Bigelow tells the story  of America’s last and least known Founding Father. For years he has served as the costumed Monroe interpreter at James Monroe’s Highland, the fifth president’s home, just three miles from Jefferson’s Monticello and a day’s horseback ride from Madison’s Montpelier. Bigelow was born in Charlottesville, Virginia on land once owned by Monroe and later the grounds of The University of Virginia.  In 1817, Monroe and Madison laid the cornerstone for “Mr. Jefferson’s University.”  Bigelow is a fourth generation graduate of The University, the first being his gg grandfather, Lt. Col. Charles Marshall CSA, grandnephew of Chief Justice John Marshall, Revolutionary War comrade of James Monroe. Col. Marshall was the only Confederate officer to accompany his cousin, Gen. Robert E. Lee, to the McLean House at Appomattox for the surrender of the Army of Northern VA to Gen. U.S. Grant on April 9, 1865. Bigelow’s participation in the 150th remembrance, covered this 2015 by C-Span, was followed by remarks from Senator Tim Kaine, Governor Terry McAuliffe and Civil War Historian Bud Robertson.

A Fortune 500 communications specialist in New York City for such clients as The American Gas Association, AT&T and E.I. DuPont de Nemours, Bigelow has also worked since 1989 as a Screen Actors Guild performer.  In 1994, he was elected vice president of The Veterans Hospital Radio and Television Guild, a national charity recognized by Veterans Affairs “for its effectiveness in drama therapy with hospitalized vets.”  Weekly, he and fellow actors encouraged patients, some suffering from PTSD, to put on their own shows, which would be recorded and sometimes piped into restricted wards of the hospital. Bigelow served as a U.S. Marine officer, 1967-70, with an assignment to Armed Forces Radio and TV in Okinawa before going to Vietnam.

For the past 15 years Bigelow has performed as “President Monroe” at the Federal Executive Institute in Charlottesville, an agency established for training rising federal employees as well as providing an orientation for USAID workers prior to foreign deployment.  His dramatic work creates a platform for discussing constitutional and leadership challenges, enabling participants to draw parallels between past and present. His presentations require an intimate knowledge of domestic and world history from 1758 to Monroe’s death on July 4, 1831 – five years to the day from the death of Thomas Jefferson and the father of Monroe’s closest cabinet officer, the succeeding president, John Quincy Adams.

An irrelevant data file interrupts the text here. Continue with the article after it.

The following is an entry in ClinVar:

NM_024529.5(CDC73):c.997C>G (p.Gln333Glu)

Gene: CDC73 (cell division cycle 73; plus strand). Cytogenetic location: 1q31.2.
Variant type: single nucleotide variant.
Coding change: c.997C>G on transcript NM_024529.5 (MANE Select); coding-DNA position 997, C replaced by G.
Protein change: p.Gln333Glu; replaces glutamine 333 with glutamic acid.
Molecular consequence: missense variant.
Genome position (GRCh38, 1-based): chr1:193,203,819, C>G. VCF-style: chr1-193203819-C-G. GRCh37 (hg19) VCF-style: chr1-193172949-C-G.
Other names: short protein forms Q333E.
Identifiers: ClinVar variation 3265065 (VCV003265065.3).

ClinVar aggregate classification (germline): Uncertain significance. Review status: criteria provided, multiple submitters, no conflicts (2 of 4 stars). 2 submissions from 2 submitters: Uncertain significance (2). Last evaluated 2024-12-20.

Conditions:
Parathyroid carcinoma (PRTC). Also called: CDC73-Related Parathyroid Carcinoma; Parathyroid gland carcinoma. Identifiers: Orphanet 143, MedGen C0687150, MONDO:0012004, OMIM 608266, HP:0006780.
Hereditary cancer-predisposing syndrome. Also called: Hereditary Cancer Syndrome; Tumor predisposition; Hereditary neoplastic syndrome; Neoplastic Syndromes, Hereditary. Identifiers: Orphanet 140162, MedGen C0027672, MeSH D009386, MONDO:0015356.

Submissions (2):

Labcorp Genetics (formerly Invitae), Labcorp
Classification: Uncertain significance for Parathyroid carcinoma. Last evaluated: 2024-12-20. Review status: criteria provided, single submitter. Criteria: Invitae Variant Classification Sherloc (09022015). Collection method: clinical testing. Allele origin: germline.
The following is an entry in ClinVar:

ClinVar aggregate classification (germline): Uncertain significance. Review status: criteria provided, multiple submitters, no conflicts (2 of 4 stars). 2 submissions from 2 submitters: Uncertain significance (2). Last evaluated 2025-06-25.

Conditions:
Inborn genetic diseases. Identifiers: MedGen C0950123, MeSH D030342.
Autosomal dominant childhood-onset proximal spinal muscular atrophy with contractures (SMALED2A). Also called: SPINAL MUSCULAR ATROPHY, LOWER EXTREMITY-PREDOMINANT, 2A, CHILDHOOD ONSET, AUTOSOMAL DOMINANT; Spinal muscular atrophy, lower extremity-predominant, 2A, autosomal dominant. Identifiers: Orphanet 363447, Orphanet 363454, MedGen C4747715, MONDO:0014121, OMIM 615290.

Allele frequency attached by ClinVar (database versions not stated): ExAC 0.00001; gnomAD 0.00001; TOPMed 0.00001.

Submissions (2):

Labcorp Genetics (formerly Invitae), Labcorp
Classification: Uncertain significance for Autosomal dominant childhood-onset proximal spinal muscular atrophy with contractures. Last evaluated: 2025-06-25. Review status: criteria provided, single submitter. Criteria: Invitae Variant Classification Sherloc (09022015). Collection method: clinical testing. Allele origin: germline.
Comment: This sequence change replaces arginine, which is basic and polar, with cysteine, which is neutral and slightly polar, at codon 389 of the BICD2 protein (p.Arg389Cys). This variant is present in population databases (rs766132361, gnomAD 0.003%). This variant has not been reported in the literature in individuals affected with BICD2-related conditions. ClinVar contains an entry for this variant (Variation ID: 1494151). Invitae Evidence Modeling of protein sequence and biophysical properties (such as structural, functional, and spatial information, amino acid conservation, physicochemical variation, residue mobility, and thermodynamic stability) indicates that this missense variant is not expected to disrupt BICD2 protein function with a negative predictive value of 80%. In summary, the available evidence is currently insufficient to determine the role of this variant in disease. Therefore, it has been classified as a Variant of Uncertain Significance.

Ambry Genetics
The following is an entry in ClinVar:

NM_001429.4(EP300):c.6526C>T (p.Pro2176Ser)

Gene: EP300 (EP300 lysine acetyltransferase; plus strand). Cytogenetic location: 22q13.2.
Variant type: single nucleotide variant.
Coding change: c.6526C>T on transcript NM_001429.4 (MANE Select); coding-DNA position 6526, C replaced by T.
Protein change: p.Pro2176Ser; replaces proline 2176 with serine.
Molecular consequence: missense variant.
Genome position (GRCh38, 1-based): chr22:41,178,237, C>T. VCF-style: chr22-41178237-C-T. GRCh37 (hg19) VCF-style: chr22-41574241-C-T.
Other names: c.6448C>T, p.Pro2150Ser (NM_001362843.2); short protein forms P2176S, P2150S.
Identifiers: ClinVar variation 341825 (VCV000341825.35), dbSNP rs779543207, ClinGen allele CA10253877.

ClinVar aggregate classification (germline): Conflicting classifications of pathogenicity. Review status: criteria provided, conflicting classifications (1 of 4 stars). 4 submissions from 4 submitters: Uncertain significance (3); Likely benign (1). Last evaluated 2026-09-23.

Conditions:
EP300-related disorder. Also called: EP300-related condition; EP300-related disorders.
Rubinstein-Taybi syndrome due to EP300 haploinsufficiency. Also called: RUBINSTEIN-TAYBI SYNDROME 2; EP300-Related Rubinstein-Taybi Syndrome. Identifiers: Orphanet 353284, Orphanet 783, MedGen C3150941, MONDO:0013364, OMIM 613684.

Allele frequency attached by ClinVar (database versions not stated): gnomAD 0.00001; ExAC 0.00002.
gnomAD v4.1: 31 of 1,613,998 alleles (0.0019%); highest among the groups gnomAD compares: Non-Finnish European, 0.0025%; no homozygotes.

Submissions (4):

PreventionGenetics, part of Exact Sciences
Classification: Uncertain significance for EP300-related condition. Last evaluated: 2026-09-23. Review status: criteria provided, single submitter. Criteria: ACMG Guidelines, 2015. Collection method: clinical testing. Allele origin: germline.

“President Monroe” responds to all participant questions in character.  Programs are enriched with periodic collaboration with other seasoned costumed historical interpreters, particularly “Mr. Jefferson” and “Mr. Madison.”

Bigelow teaches “James Monroe, Last Founding Father” with dramatic finale, at the University of Virginia’s Osher Lifelong Learning Institute, and performs for The Virginia Center for Politics and the Weldon Cooper Center for Public Service at The University of Virginia, and for Elderhostel’s “Road Scholars.” His work has taken him from Charlottesville to audiences of varied requirements from Washington, D.C. to Sackets Harbor, NY, to St. Augustine, FL, to West Branch, Iowa, to Houston, Texas and west to San Francisco and L.A.

For borrowed interest in researching “Colonel Monroe,” Bigelow draws on family lore and the memories of his great, great grandmother Marshall through his 105 year-old maternal great aunt, who catalogued information about the family’s relationship to Thomas Jefferson’s second cousin, Chief Justice John Marshall, her ancestral uncle, and James Monroe’s friend for over 60 years.

Having performed at the Governor’s mansion of Virginia and with other presidential interpreters for White House employees in Colonial Williamsburg in 2003, it is Bigelow’s hope to bring an even richer “President Monroe” to the White House itself during the bicentennial of the Monroe presidency, 2017-25.

Click for an interview with Bob Corso from WHSV TV Channel 3, in Harrisonburg, VA.  Bigelow’s work has been praised by his audiences as being “informative, humorous, lively and very engaging.”  As one attendee enthused, “Mr. Monroe really makes history come alive.”

Sara Bon-Harper

Executive Director, James Monroe’s Highland

Sara Bon-Harper is the Executive Director of James Monroe’s Highland, the home of James Monroe in Albemarle County, Virginia. She has held this position since September 2012, working on strategic vision and daily operations of the site, which is a department of the College of William & Mary.